By the way, this initiative included some very interesting projects to do with older people. In the United Kingdom we started to hear horrible stories of elder abuse—the mistreatment and exploitation of vulnerable older people. I remember going to see a government minister about it and asking what they were doing. He said that it was tricky, because they actually had very few facts and figures. They said the most useful thing we could pay for was finding out how prevalent it was, as they had no idea if it was 30,000 cases a year or 300,000. We paid for that bit of work—turns out, it was 300,000—and we’ve been fighting it together ever since.
So, I’m a huge believer in individual charity: I believe in our ability, as individuals, to help change the lives of strangers. But this is actually an article about politics. I remember Bob Geldof saying to me that he made more money in 20 minutes having a cup of tea with President Mitterrand of France than he did in the whole of the huge fundraising efforts of Live Aid—because the French aid budget went up by 0.01 percent as a result.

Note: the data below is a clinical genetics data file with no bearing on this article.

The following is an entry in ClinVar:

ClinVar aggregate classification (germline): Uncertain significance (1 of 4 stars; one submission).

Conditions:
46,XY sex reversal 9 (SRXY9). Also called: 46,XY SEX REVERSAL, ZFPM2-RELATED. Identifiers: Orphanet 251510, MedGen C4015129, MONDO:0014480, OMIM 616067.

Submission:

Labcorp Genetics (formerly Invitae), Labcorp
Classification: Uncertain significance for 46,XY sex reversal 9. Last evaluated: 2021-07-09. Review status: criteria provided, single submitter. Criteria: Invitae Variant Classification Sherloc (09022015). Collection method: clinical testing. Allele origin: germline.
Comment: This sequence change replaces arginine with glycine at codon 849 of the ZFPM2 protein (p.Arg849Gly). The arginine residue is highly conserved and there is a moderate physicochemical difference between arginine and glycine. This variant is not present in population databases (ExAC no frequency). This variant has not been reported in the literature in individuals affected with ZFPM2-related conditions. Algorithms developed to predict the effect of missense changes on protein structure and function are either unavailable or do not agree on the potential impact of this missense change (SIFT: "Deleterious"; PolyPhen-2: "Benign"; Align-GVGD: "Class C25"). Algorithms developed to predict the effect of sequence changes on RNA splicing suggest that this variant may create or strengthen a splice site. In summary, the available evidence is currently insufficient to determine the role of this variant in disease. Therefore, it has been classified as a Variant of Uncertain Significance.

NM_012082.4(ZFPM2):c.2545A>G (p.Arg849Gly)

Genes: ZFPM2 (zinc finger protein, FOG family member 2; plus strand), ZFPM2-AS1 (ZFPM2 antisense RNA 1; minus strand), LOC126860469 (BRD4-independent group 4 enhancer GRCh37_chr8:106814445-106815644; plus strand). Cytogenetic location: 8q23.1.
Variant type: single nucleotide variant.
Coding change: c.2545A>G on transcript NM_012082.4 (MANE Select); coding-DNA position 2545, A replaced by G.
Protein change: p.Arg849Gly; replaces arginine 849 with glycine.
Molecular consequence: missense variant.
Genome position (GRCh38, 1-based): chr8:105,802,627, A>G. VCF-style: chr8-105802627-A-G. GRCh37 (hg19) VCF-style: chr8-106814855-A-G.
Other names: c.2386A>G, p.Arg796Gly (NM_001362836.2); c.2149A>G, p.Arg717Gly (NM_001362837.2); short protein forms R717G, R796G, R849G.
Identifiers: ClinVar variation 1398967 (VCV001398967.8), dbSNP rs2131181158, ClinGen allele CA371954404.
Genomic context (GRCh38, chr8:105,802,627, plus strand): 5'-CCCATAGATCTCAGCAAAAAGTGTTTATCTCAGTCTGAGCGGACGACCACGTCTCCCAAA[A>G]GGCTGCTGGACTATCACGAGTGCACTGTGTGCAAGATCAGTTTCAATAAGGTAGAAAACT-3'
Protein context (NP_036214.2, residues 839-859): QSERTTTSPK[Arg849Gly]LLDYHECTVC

I slowly started to learn about the Millennium Development Goals (MDGs), the United Nations’ (UN’s) masterplan to tackle the many aspects of extreme poverty, and realized that all the fundraising work I’d been doing was in the context of something much larger and more historic. And these were achievements that I, as a member of my generation, didn’t really realize.
To put it bluntly—as Bill Gates has told me—in some ways, this has been the most successful generation in the history of mankind. Between 1990 and 2015, the number of children dying before their fifth birthday was cut by more than half, an unprecedented achievement in saving lives. In the same period, the number of people living in extreme poverty—on less than $1.25 a day—was also more than halved. And look at malaria: In 2000, the disease was killing a million kids a year. Now that’s down to something like 290,000, and in Sub-Saharan Africa the malaria death rate has dropped by 57 percent since 2000—astonishing progress by anyone’s standards.